India is the fifth largest market for Swedish security company Gunnebo Industrier AB. It will be the fourth largest next year, because of its rising need for security systems, said chief executive and president Per Borgvall. Gunnebo had an revenue of €580 million (Rs 4,025 crore today) in the previous year, 6% of it coming from India. The country’s growing economy and its fight with terror are driving the demand, Borgvall said in an interview on Thursday during a visit to the capital. Edited excerpts:
Considering the global economic situation, companies are looking at reducing costs. How much are they willing to spend on security systems?
The experience of securities is both good and bad. In tough times, the need for security will not decrease, (but) rather increase because of the risk exposure and other issues. Also, when we have political unrest, riots, etc., that also increases the demand for security.
Outward growth: Borgvall says his firm plans to supply from its Halol factory to the Asian region
Also, during financial troughs and crests, you will see banks or big corporations holding back investments, postpone or delay them. You can never avoid that in our industry either. But you can say that we are less dependent on the financial cycle compared to other very capital-intensive businesses.
There are situations which differ from market to market, but in India, there are two main drivers of this trend. The first one is that it (India) has an extremely fast-growing economy now, which reflects on infrastructure spending or banks’ expansion. The other element with India is that you have had significant problems with terrorists attacks, which have caused problems over the years. That has to be taken very seriously.
Per Borgvall of security systems firm Gunnebo says terrorism and a growing economy are fast making India one of its top markets.
How sophisticated are security systems employed by Indian corporations or government compared with other nations?
I have the luxury of travelling the world and you see the differences in all sectors, be it buildings or other infrastructure. I am not sure that there are role models on a global level as local adoption is very important. Therefore, you have to be very careful about measuring the standards of Indian security. I am not sure what works elsewhere will also work in India, as you need to have local adoption. But what you can say is that there is a clear trend of increased need for technology into the Indian security set-up.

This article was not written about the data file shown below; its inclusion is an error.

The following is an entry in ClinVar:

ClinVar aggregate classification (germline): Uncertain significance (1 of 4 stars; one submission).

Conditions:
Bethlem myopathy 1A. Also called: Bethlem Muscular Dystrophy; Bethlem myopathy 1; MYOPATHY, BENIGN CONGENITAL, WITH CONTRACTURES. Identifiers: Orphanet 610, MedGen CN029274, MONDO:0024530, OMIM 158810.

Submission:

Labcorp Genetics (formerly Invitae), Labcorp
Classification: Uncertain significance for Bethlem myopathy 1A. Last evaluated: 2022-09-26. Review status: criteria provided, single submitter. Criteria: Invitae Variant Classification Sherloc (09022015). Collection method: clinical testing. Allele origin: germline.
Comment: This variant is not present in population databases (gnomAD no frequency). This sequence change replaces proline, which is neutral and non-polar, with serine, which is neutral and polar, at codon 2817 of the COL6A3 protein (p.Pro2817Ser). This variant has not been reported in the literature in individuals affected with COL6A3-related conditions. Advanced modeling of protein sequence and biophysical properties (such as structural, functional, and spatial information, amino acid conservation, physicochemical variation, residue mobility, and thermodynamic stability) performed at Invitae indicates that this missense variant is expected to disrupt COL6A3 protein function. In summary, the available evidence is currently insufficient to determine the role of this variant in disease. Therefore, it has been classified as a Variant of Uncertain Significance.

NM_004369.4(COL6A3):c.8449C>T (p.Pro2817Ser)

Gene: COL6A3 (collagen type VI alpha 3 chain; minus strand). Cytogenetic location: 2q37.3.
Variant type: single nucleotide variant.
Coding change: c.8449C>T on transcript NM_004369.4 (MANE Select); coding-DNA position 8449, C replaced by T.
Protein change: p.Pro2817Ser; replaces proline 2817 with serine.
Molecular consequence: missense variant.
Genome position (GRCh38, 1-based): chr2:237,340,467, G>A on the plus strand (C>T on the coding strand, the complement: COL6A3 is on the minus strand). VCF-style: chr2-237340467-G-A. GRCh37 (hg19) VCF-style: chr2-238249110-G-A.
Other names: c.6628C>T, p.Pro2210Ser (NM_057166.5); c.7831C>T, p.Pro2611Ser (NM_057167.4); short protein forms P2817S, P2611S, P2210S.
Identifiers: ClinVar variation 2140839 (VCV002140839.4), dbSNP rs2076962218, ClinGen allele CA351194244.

What are your focus areas?
The international focus we have is around four business areas. The first one we call is bank security. This is extremely important for us on a global scale. The second area which is important from the India point of view is secure storage. This caters to the market outside the banking landscape, which is the government, embassies, military and corporations including the small organizations, among others.
The third business area where we have also started to expand is entrance control. Its importance is obvious as it is for the buildings, airports, railway stations or whatever it could be. The fourth area where we have started playing a much more active role in India is global services. That’s about maintainance, spare parts, etc. Traditionally, we have been very strong in bank security and now we are stepping up investments in areas such as entrance control and electronic security.
Which banks in India do you service?
Seven out of 10 top banks are our customers. We service most of the top establishments in any country.
What is the size of market you see in India?
Indian market is the fifth biggest market in the group. By March next year, it will be the fourth largest. With the current growth rate, it would be soon be the second biggest market. Today, the biggest single market is France.
France is accounting for 20% turnover. It might take a few years for India to come to that level. Certainly, it could be the single largest market with its kind of growth.
What are your India investment plans?
We are investing around €2.5 million. It is both expansion building and machinery. We are also increasing the capacity of the Halol (in Gujarat) factory. It will increase 75%.
Do you have plans to export from your factory in India?
We have plans to supply from our Halol factory to the Asian region. But first, we have to cope with the growth in India and be able to satisfy our Indian customers, where we are currently under pressure because the market is growing.
You have been here since 1930. Why are you launching yourself in a big way now?
You have to look where the opportunities are... The recent growth in India is actually not that old. Let’s say the take-off of the Indian market is not 50 years old; it is actually quite new from my perspective as well. Previously to this (job), I have spent more than 15 years investing heavily in China in other positions I have held.
I have extensive experience to see markets changing. I think we are about to see a rapid change in the Indian market… It is more or less impossible to have a five-year prospective plan and totally impossible to have a 10-year prospective plan. So it’s a very interesting time here.